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Then they also describe the management of FH in terms of what you’re trying to achieve, which is an ideal of 50% drop in the cholesterol level– or the LDL level– and how you can do that. So you start off with statins– high potency– and then go on to other drugs. Ezetimibe, and more recently, they’ve talked about the role of PCSK9 inhibitors. But that’s just for specialist’s care. Also, they talk about the age when you start diagnosing FH in children. And usually, it’s not before the age of 10. And also, not forgetting the importance of lifestyle advice. Again, we’ll provide a link to the salient points in the guidelines with this video. Nadeem, that was really helpful. Thank you very much.
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What we’ll do is, we’ll pick up on cardiovascular risk assessment and also on referral to secondary care and possibly tertiary care in later videos. But for now, thank you very much, Nadeem. That was really excellent and really useful tips on how to identify these patients. Thank you very much.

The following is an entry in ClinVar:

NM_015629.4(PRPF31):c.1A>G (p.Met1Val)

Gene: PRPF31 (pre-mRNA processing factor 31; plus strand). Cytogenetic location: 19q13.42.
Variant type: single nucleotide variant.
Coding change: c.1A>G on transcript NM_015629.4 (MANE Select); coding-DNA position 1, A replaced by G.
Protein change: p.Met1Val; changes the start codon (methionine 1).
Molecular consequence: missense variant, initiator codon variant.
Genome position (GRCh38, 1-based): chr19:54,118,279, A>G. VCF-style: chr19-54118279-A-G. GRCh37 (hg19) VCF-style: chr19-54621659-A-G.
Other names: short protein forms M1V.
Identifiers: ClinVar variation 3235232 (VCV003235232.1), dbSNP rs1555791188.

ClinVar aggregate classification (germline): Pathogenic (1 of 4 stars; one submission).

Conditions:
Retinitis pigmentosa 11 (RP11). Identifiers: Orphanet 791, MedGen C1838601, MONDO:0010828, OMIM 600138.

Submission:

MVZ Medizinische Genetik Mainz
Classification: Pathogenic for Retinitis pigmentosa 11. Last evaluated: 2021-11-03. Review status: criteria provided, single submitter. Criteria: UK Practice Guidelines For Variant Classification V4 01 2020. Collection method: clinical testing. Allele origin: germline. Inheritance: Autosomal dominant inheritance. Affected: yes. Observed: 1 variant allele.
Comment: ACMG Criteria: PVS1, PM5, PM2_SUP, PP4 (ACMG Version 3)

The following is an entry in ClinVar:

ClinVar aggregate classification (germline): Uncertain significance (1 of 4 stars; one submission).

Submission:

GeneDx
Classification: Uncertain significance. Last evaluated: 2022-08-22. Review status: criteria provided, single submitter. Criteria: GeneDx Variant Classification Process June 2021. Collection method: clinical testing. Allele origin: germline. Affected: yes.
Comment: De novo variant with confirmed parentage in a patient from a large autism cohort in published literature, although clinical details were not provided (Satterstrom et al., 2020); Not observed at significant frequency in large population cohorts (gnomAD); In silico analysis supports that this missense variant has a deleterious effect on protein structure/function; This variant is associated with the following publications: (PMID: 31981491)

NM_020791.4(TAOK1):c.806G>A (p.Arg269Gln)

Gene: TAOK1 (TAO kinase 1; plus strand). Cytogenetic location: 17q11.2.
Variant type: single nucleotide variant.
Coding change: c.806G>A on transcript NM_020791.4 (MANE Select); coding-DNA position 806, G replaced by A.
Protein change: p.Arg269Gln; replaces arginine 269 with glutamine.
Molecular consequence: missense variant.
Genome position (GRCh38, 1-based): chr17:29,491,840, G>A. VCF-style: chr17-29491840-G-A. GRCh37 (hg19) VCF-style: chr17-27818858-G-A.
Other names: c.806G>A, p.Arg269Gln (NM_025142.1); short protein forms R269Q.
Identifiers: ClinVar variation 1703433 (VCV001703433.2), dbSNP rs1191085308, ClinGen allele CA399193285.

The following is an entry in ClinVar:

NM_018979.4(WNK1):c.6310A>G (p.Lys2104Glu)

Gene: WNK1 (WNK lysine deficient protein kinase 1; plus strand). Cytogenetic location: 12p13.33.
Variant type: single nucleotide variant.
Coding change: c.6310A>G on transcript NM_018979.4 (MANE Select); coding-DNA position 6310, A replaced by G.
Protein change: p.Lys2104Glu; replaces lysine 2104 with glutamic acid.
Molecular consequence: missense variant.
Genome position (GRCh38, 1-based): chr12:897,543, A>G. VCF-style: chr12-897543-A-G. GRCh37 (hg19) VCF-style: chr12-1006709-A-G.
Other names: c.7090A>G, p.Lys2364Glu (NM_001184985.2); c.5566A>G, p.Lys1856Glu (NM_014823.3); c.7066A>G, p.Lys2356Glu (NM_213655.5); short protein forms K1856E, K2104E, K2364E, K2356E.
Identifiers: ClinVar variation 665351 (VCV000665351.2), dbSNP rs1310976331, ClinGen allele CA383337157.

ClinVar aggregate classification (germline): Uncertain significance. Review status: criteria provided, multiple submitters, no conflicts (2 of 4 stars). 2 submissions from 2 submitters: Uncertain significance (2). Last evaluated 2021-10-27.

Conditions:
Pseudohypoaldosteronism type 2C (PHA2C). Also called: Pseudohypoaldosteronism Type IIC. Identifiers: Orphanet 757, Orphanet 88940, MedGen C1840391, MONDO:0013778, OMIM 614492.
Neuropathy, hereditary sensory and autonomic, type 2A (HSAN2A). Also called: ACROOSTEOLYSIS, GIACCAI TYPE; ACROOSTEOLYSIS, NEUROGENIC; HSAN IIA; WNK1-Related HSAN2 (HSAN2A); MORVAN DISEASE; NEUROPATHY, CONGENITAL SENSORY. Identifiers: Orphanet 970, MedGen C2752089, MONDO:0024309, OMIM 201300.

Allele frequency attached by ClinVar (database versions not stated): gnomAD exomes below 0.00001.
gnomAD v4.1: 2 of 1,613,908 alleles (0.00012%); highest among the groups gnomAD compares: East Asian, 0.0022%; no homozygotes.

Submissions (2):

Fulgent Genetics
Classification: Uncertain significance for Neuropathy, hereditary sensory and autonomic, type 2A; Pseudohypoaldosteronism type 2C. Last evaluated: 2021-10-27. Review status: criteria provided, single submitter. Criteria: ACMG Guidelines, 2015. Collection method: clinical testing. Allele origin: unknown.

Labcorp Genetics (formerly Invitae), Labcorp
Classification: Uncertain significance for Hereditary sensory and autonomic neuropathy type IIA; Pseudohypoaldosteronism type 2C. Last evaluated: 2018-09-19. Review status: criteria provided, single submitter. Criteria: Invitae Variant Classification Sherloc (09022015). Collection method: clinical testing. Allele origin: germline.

In this video, Prof Nadeem Qureshi from the University of Nottingham explains diagnosis and case finding in FH.

Patients may be identified through proactive case-finding within Primary Care, 2017 NICE FH guidelines recommend case finding in practice. Case finding, systematic searching and multipractice audit is exemplified by the Medway audit. In this audit there was systematic search of primary care records, people with total cholesterol > 7.5mmol/l if < 30 years age or If > 30 years or older look for a total cholesterol concentration > 9.0mmol/l.

How do you / could you apply case-finding within your own practice?

Prof Qureshi gives some further suggestions in his article: Familial hypercholesterolaemia: case finding, assessment and management.

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Genomic Scenarios in Primary Care